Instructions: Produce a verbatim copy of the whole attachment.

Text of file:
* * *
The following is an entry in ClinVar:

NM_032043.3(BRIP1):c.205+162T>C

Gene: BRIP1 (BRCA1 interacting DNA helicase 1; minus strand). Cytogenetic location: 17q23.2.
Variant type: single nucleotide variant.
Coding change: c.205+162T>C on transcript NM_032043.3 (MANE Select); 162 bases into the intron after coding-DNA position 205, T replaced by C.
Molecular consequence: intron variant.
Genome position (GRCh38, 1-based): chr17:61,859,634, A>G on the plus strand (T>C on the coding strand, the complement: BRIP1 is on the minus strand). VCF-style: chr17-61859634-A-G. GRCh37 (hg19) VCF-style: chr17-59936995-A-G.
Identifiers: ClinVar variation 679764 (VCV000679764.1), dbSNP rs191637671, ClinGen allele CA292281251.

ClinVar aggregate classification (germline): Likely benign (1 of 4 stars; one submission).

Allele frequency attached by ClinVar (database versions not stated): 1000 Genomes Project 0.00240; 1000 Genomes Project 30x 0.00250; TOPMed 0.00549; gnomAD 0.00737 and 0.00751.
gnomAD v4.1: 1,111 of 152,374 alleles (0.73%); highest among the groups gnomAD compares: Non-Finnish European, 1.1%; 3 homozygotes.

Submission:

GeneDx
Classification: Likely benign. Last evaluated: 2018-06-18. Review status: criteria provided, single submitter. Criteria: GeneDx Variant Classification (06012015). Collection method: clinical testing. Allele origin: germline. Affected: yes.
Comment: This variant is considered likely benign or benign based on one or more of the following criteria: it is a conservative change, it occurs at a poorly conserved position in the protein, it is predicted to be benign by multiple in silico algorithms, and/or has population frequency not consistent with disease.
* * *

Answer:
The following is an entry in ClinVar:

NM_032043.3(BRIP1):c.205+162T>C

Gene: BRIP1 (BRCA1 interacting DNA helicase 1; minus strand). Cytogenetic location: 17q23.2.
Variant type: single nucleotide variant.
Coding change: c.205+162T>C on transcript NM_032043.3 (MANE Select); 162 bases into the intron after coding-DNA position 205, T replaced by C.
Molecular consequence: intron variant.
Genome position (GRCh38, 1-based): chr17:61,859,634, A>G on the plus strand (T>C on the coding strand, the complement: BRIP1 is on the minus strand). VCF-style: chr17-61859634-A-G. GRCh37 (hg19) VCF-style: chr17-59936995-A-G.
Identifiers: ClinVar variation 679764 (VCV000679764.1), dbSNP rs191637671, ClinGen allele CA292281251.

ClinVar aggregate classification (germline): Likely benign (1 of 4 stars; one submission).

Allele frequency attached by ClinVar (database versions not stated): 1000 Genomes Project 0.00240; 1000 Genomes Project 30x 0.00250; TOPMed 0.00549; gnomAD 0.00737 and 0.00751.
gnomAD v4.1: 1,111 of 152,374 alleles (0.73%); highest among the groups gnomAD compares: Non-Finnish European, 1.1%; 3 homozygotes.

Submission:

GeneDx
Classification: Likely benign. Last evaluated: 2018-06-18. Review status: criteria provided, single submitter. Criteria: GeneDx Variant Classification (06012015). Collection method: clinical testing. Allele origin: germline. Affected: yes.
Comment: This variant is considered likely benign or benign based on one or more of the following criteria: it is a conservative change, it occurs at a poorly conserved position in the protein, it is predicted to be benign by multiple in silico algorithms, and/or has population frequency not consistent with disease.